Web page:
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Positive Economic Outlook Drives 13% Boost In Holiday Spending

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The ongoing drop in fuel prices, coupled with the ever-improving job market has encouraged a jump in consumer confidence. In October 2014, the Conference Board Consumer Confidence Index score reached 94.5, the highest since October 2007.

Positive outlook is expected to continue through the holiday season, with total spending expected to increase by 13% to $1,299 per household, according to Deloitte’s annual holiday spending survey. This tally includes spending on gifts, socializing away from home, entertaining at home, non-gift clothing, home and holiday furnishings, and other holiday-related spending. Spending on gifts also is expected to increase by 9% to $458 per household, from $421 in 2013.

“We’re seeing very optimistic signs and that’s reflected in our projection,” said Kasey Lobaugh, Chief Retail Innovation Officer and Omnichannel Retail Practice Leader, Principal at Deloitte. “There are many things working in favor of the consumer and, in turn, consumer confidence is trending up.”

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Although the number of gifts consumers plan to buy has increased year over year — from 12.9 to 13.4 — they still are not buying as much as before the economic downturn. In 2007, each respondent said they would buy 23.1 gifts during the holiday season.

Grabbing A Piece Of The Holiday Pie

Competition is heating up within the retail community, which may impact merchants’ bottom-line results for Q4. The continuous rise of online pureplays and consumers’ increasingly omnichannel behaviors both will shake up retailers’ fate, according to Lobaugh.

“Though the overall sales number is positive, there are underlying factors that may mute results for some,” Lobaugh said in an interview with Retail TouchPoints. “The number of competitors this year versus five years ago has increased, and that is dividing up the share of market.”

E-Commerce pureplays and small businesses also have access to new tools and technology, which allow them to compete more effectively with their larger counterparts. “Even the smallest players — whether digital only or local — are able to reach customers in ways they couldn’t before. While each player may not take up a massive piece of the pie, the aggregate amount makes an impact.”

Retailers that create compelling experiences across a variety of touch points, however, will have a sheer advantage. Brick-and-mortar purchases will account for more than half (52%) of consumers’ holiday budget, with each person taking up to five trips to stores during the season. Consumers who shop in-store, as well as via mobile and online, are expected to spend 66% more on gifts than those who only shop in stores.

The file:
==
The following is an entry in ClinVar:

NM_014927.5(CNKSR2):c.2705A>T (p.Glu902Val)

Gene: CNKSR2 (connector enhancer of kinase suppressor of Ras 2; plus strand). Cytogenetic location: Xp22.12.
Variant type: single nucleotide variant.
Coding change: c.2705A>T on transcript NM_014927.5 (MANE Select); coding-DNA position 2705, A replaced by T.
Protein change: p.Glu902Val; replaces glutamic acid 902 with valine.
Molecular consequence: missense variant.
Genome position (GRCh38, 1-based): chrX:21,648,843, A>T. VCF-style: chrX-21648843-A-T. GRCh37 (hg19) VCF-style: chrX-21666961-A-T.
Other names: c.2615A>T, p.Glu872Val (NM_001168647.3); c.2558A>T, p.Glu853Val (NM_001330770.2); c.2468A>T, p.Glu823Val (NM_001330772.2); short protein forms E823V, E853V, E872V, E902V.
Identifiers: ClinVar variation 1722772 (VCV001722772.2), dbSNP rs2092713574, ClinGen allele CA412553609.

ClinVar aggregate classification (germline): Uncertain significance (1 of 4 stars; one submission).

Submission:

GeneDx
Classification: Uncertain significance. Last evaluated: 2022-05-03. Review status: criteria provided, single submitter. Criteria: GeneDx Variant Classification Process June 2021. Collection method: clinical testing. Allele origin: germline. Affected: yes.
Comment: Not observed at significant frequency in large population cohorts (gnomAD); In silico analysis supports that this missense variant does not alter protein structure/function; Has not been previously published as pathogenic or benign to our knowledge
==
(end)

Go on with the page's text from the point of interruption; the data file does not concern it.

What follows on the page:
Overall, the retail industry has reached a “real tipping point” in terms of the role digital plays in engaging in-store consumers, Lobaugh explained. As a result, retailers need to “re-think the customer experience. The competition increased, and frankly, location and inventory is less important in today’s world, where a retailer can ship an item to you within a day.”

To see success this holiday season, “retailers should ask: How do I create value for the consumer?” Lobaugh advised. “Retailers can create stickiness by combining the best of the store and digital footprints.”

But e-Commerce is still acquiring a large share of sales this holiday season, with 45% of shoppers planning to buy online; 44% of consumers said they will rely on discount and value stores. Even more (68%) respondents said they plan to shop local this year to support the local economy and find more unique gifts. For the survey, “local retail stores” were defined as small businesses, independent retailers or boutique shops which are not part of national chains.

During the holiday season, consumers plan to save time and money by taking advantage of:

  • Free shipping (68%);
  • Free returns (52%);
  • Price matching (45%);
  • Extended holiday hours (35%);
  • Order online, pickup in-store (34%); and
  • Free layaway (16%).

Additionally, 68% of consumers said they plan to webroom, or look at an item online, then buy it in-store, while 49% plan to showroom, or go to a store to look at an item, then search online for the best price and purchase online.

“The consumer is connected — end of story,” Lobaugh said. “The days of characterizing consumers as those who shop online and those who don’t are long gone.” 

 

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